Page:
Other parts of this series:
In the first of this three-part series, we discussed how Australia’s financial services (FS) firms need to regain customer trust via a return to core banking offerings and values. That requires them to divest non-core assts. In our second blog, we mapped how to conduct due diligence and shape the deal. In this final post, we will discuss how best to carry out those deals.
Three steps to efficient execution
By this stage, FS firms have published their divestment strategy and aligned key parties. They can now execute that strategy in three stages:
- Navigate the chaos using data analytics tools and a value-chain approach
- Avoid being re-routed from the plan by transition service agreements (TSAs). Scoping the TSAs and leveraging data will uncover and manage hidden costs.
- Stay on course by digitising elements of the transaction
Step 1: Navigate the chaos
Simplifying the process
Divesting an asset is complex, so the first stage is to break down this task by using a value-chain approach and business-process mapping. Doing so divides the transaction into clear sections (see diagram).
That provides the best way to scope the TSAs, identify which capabilities will stay with the asset and which won’t, then track how that split is carried out.
The next stage is to identify capability gaps and related business needs by mapping test cases to business processes. Doing this helps to provide a way to manage execution downstream and is critical in terms of handling IT complexity.
The value of analytics
Data analytics and artificial intelligence (AI) tools speed the separation process by reducing the number of people needed for data-mapping and analysis. These tools can help interrogate unstructured content from multiple data sources and use defined criteria to tag content as “approved for separation” or “retain”.
Looking ahead, the continuing evolution of technologies such as the cloud, digital ecosystems, blockchain and bridge services from third parties could one day do away with the need for transition service agreements.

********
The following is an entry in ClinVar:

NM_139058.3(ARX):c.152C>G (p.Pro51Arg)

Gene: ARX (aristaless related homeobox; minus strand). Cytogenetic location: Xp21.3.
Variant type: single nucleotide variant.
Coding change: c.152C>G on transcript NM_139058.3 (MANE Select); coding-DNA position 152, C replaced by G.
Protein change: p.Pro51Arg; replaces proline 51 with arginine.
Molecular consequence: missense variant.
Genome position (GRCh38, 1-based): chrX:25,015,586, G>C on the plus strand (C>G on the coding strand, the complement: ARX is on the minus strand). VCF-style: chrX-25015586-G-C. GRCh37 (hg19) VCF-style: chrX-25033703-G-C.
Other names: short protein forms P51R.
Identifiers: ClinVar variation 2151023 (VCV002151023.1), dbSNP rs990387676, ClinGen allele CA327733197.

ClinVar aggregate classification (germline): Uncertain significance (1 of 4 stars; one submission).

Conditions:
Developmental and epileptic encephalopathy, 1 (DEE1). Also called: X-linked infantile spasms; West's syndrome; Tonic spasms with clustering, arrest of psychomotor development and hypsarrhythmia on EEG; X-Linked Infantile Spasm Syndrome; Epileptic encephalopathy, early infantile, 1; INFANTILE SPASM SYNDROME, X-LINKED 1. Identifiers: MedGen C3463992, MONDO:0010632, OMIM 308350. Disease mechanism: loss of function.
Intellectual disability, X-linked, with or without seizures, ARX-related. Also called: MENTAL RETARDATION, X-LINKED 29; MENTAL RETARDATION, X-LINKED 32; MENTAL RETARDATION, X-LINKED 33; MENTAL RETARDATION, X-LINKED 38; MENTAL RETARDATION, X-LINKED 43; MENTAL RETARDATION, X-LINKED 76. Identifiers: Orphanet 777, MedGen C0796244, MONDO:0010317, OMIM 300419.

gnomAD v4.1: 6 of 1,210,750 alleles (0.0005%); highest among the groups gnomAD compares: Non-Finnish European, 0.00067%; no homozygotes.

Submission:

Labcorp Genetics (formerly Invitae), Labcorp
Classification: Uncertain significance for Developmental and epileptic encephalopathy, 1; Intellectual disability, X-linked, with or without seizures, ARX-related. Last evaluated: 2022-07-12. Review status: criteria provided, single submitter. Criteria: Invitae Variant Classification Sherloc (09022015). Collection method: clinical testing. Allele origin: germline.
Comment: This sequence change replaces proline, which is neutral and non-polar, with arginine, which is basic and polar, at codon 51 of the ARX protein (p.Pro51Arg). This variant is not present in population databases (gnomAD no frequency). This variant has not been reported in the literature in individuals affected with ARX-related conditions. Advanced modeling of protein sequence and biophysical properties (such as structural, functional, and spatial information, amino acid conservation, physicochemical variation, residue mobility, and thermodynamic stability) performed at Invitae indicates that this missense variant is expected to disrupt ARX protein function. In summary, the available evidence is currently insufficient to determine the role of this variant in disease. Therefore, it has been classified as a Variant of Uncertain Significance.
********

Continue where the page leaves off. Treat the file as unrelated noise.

Additionally, the sophistication and flexibility of cloud-based platforms and services provide a clean room in which to integrate data from both parties without disrupting in-house systems. This helps minimise business disruption.
Getting it wrong on systems can be costly, as hotel group Marriott International found following a 2018 data breach that exposed the credit card details and passport information of up to half a billion Starwood hotel guests.¹ In fining Marriott nearly £100m (US$130m), the UK Information Commissioner’s Office (ICO) said it had “failed to undertake sufficient due diligence” during its 2016 acquisition of Starwood Hotels “and should also have done more to secure its systems”.²
Step 2: Don’t be re-routed by TSAs
TSAs – Hidden costs and challenges
While TSAs can prove invaluable for business continuity, they often vary in quality. Sellers commonly underestimate the cost of providing TSA services. And, although TSAs are attractive to buyers, they can pose complications that—if improperly executed—can lead to higher stranded costs for sellers.
Additionally, timelines that are too long can bring excess costs and lower value for the seller, while those that are too short increase the risk for the buyer.
Firms can take steps to help avoid such difficulties:
- A TSA should be clearly scoped at every stage, with an exit plan defined in advance
- It should set strict time boundaries for support post-divestment
- It should use a data-driven approach that defines the boundaries of the divested assets and lists the functions and services the seller will provide
- Using a TSA alongside a data-based split and allocation of services can help with cost discovery and management—for example, determining the work that divested assets require from employees
Looking ahead, the continuing evolution of technologies such as the cloud, digital ecosystems, blockchain and bridge services from third parties could one day do away with the need for TSAs.
Take the last, for example: We helped a client eliminate the need for a TSA by leveraging lean distribution from third parties across key markets. This made the asset more attractive, with the private equity buyer focused on increasing revenue rather than on the TSA exit plan. That saw our client extract US$80 million more from the sale.
Step 3: Stay on course
Digitising the essentials is central to staying on course.
One aspect is a dedicated team that manages the execution process. To succeed, members must be able to view execution activities across functions and dependency clusters. A team can also help to manage conflicting priorities.
Another aspect is a formal, robust change-management process, with a clear communication path across business functions and involved parties to build collaboration and support.
The third is using digital tools and dashboards to track milestones. Speed is key, and often differentiates successful and unsuccessful divestments. Smart project tools and digital software can help flag issues, track milestones and highlight risks.
With the non-core asset sold and with NewCo stabilised, the question that organisations now need to ask is: How can we fully live and breathe our new purpose?
1Marriott faces £100m fine over Starwood data breach, Financial Times (7/9/2019)